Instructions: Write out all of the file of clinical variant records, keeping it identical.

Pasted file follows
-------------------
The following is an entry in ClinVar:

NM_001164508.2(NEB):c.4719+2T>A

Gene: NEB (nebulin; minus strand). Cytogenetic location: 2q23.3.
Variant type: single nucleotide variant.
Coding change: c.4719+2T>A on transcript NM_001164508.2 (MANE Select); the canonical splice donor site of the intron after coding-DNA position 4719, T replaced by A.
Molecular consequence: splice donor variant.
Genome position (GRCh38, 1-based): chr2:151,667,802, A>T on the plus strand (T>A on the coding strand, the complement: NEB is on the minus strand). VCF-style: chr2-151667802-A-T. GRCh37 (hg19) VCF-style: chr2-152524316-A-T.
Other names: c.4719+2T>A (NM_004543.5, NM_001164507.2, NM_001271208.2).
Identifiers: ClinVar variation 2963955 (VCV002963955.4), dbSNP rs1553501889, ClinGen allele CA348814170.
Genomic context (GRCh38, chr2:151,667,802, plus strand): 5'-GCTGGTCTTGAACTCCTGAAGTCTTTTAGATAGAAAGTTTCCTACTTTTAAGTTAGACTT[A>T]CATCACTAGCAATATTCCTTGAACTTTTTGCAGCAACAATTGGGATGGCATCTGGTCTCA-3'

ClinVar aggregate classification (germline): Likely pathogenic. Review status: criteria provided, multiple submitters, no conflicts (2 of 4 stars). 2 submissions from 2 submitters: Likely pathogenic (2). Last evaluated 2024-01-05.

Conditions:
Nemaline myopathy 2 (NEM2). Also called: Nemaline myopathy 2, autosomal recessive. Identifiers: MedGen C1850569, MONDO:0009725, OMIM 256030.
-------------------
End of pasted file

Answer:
The following is an entry in ClinVar:

NM_001164508.2(NEB):c.4719+2T>A

Gene: NEB (nebulin; minus strand). Cytogenetic location: 2q23.3.
Variant type: single nucleotide variant.
Coding change: c.4719+2T>A on transcript NM_001164508.2 (MANE Select); the canonical splice donor site of the intron after coding-DNA position 4719, T replaced by A.
Molecular consequence: splice donor variant.
Genome position (GRCh38, 1-based): chr2:151,667,802, A>T on the plus strand (T>A on the coding strand, the complement: NEB is on the minus strand). VCF-style: chr2-151667802-A-T. GRCh37 (hg19) VCF-style: chr2-152524316-A-T.
Other names: c.4719+2T>A (NM_004543.5, NM_001164507.2, NM_001271208.2).
Identifiers: ClinVar variation 2963955 (VCV002963955.4), dbSNP rs1553501889, ClinGen allele CA348814170.
Genomic context (GRCh38, chr2:151,667,802, plus strand): 5'-GCTGGTCTTGAACTCCTGAAGTCTTTTAGATAGAAAGTTTCCTACTTTTAAGTTAGACTT[A>T]CATCACTAGCAATATTCCTTGAACTTTTTGCAGCAACAATTGGGATGGCATCTGGTCTCA-3'

ClinVar aggregate classification (germline): Likely pathogenic. Review status: criteria provided, multiple submitters, no conflicts (2 of 4 stars). 2 submissions from 2 submitters: Likely pathogenic (2). Last evaluated 2024-01-05.

Conditions:
Nemaline myopathy 2 (NEM2). Also called: Nemaline myopathy 2, autosomal recessive. Identifiers: MedGen C1850569, MONDO:0009725, OMIM 256030.